Twissandra is a project that provides similar functionality to Twitter.
Because it is beneficial to consider all the use cases for your data before you structure how it will be stored, the actions Twissandra needs to perform are listed here first.
The common actions to be supported are:
Here, a “friend” is somebody that a user follows.
Twissandra uses seven different column families to minimize the number of reads or inserts that need to be made for each type of action. The column families are:
Adding and requires two sets of writes: one to update the user’s row in FRIENDS, and one set of writes to update FOLLOWERS for each of the friends added.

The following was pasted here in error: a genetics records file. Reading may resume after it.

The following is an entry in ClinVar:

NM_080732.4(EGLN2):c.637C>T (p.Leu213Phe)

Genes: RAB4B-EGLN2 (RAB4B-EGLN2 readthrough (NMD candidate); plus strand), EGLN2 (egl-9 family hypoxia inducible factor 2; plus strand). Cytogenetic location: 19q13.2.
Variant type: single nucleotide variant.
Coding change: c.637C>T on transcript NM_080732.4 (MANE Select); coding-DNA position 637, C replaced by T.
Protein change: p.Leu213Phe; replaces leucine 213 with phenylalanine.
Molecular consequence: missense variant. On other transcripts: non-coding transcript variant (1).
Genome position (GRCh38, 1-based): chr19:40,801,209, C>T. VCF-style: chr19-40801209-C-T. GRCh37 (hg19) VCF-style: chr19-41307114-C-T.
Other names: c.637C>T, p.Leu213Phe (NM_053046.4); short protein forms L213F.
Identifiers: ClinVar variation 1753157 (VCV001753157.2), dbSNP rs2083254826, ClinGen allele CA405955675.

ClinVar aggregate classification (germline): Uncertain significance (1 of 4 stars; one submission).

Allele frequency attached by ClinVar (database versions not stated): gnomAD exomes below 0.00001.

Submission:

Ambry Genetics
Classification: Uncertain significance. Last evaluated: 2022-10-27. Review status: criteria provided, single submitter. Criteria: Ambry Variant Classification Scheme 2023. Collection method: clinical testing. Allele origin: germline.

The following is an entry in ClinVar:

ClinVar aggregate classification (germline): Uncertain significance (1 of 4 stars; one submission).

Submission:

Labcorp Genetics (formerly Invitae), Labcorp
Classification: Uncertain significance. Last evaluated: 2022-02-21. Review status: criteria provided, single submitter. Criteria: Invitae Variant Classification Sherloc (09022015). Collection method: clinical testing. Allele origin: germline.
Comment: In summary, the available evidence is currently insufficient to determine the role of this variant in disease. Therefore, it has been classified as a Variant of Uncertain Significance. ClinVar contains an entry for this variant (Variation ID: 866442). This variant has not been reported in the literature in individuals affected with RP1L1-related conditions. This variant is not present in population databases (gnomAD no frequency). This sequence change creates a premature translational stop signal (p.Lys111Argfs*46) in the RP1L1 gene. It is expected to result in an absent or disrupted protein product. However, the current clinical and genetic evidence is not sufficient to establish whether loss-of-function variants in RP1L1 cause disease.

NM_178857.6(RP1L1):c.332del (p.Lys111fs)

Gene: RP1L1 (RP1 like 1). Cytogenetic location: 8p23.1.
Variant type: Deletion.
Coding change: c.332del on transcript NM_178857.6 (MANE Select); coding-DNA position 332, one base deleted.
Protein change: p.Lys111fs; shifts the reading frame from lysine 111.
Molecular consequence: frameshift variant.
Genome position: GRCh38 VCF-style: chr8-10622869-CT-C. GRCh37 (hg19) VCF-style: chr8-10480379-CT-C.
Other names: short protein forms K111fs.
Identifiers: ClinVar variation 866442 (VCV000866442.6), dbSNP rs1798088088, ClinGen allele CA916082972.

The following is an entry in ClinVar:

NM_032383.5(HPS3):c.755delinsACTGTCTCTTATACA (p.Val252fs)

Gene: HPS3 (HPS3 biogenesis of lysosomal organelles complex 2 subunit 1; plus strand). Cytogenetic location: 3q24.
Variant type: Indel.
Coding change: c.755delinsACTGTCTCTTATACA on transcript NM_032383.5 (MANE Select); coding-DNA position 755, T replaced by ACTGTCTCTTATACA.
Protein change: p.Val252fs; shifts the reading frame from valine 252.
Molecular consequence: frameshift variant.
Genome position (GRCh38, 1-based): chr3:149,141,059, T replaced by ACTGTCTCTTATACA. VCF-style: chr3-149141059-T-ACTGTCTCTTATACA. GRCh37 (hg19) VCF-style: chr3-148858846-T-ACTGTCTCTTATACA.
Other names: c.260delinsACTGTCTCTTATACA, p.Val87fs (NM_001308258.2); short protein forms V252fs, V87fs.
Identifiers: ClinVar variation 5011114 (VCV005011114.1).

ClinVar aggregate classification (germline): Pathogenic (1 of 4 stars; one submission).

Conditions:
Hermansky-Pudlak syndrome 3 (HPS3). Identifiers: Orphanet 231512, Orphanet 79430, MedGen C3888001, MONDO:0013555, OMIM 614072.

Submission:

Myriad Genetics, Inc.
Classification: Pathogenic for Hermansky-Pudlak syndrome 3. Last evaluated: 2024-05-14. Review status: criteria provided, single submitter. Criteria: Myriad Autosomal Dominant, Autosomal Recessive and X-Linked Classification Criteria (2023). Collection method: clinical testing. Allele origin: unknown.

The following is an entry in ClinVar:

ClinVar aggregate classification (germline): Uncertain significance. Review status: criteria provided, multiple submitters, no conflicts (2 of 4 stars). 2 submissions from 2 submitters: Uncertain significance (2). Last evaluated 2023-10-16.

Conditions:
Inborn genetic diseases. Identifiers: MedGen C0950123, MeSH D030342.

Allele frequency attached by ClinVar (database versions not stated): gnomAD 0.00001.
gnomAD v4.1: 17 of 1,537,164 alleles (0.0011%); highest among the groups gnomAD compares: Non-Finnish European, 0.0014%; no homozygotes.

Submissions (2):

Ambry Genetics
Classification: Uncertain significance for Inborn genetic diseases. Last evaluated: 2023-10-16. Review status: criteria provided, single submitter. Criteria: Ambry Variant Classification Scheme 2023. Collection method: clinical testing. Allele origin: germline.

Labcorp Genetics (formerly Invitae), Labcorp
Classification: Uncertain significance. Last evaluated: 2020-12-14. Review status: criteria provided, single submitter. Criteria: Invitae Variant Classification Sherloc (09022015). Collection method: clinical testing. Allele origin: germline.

Getting a slice of a user’s tweets (such as the last 20 tweets) requires at least two queries, three if we want to attach a user record to each tweet:
- Collecting the usernames from all of the tweets
- Calling multiget() on USER with the usernames as the keys
In USERLINE, the special PUBLIC_USERLINE_KEY is used to hold a timeline of all tweets. Obviously, on a Twitter-like scale, holding all tweets in a single row will eventually cause problems. This can easily be fixed by splitting the public userline row by day or hour, for example, but since this is an educational example, this has not been done.
Other than that, getting a slice of all tweets is performed exactly the same as for a single user, except the PUBLIC_USERLINE_KEY is used instead of a username.
To add a tweet, we have to do the following: